Popular Health Myths and Beliefs - Debunked
Scientific research takes on common wisdom. Guess which one wins (again).
By Corrie Pikul
Original Content | February 27, 2012
Scientists are still investigating the effects of low-level exposure to microwave radiation, but they know that it can heat body tissue in the same way it heats your leftover spanakopita. The FDA requires that microwaves on the market today limit the amount of radiation they can leak in their lifetime to 5 milliwatts per square centimeter at roughly 2 inches away from the oven. That's below levels that have been shown to harm humans, according to the Center for Devices and Radiological Health, the unit of the FDA that regulates microwave oven safety. O'Connor reports that manufacturers are also required to line oven doors with a metal mesh that prevents waves from escaping, as well as a latch that halts wave-making when the door pops open. He adds that because radiation levels drop with distance, the levels 2 feet away are about one hundredth the amount at 2 inches.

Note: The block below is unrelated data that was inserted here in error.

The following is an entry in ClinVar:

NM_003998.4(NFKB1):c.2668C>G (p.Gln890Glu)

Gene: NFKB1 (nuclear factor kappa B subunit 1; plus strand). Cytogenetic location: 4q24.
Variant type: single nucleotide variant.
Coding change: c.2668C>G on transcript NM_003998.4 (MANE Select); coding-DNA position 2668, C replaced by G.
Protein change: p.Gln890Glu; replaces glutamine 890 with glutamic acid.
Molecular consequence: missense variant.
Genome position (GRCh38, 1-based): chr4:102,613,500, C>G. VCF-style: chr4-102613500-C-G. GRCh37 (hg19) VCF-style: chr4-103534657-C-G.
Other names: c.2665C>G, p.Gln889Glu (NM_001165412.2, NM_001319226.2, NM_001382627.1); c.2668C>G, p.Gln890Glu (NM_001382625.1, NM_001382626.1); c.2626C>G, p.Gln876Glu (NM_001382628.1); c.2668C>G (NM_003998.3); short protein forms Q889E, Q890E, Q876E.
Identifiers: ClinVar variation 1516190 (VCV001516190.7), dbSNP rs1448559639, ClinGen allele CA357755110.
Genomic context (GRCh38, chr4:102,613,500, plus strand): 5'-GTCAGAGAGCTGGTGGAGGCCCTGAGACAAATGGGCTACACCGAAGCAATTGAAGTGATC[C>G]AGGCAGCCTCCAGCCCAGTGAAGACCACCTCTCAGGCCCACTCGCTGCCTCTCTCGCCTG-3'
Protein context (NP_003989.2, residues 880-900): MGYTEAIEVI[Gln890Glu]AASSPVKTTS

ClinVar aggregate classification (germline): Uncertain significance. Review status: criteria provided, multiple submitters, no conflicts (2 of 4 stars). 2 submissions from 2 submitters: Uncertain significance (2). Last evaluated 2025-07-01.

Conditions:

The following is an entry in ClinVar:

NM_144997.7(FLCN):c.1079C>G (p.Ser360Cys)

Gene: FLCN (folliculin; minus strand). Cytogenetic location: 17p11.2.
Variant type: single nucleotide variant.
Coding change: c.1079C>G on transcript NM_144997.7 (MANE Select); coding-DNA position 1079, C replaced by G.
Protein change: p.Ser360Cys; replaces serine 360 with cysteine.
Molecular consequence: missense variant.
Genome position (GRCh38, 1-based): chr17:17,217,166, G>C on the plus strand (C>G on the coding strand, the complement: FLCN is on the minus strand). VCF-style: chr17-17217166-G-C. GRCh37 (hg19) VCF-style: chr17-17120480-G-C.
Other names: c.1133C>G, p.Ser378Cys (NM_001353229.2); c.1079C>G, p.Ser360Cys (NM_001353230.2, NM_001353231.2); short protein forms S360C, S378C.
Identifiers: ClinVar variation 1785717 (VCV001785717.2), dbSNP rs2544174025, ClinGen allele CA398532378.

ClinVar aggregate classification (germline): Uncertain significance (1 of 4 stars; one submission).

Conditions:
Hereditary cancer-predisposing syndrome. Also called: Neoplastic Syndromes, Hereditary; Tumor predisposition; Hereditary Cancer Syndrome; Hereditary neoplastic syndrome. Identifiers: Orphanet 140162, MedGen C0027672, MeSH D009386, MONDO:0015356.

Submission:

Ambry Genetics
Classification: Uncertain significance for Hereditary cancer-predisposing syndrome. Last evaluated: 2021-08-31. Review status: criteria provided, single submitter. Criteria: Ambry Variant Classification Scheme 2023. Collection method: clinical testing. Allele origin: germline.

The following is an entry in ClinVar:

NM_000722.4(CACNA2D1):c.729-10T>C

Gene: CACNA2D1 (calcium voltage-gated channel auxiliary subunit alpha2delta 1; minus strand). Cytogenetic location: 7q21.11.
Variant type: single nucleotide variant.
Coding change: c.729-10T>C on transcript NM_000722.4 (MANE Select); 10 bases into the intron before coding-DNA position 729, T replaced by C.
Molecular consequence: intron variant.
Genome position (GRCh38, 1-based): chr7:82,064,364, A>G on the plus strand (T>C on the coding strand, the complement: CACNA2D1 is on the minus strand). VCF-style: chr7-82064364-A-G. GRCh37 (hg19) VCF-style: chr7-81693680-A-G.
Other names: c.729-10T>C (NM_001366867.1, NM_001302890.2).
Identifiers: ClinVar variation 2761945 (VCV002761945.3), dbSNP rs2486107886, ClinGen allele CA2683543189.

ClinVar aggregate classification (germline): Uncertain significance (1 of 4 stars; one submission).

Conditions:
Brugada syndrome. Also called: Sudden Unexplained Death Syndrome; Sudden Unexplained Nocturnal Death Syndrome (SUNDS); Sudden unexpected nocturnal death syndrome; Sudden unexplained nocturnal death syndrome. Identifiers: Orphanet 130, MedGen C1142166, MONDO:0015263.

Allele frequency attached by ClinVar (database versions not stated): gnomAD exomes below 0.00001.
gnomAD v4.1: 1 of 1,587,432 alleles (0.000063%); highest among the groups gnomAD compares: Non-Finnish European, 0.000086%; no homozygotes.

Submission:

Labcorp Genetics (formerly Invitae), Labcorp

Rest easy while reheating: Unless your appliance is ancient or the door is broken, it's safe to check if the cheese on your pizza is bubbling while standing an arm's length away.
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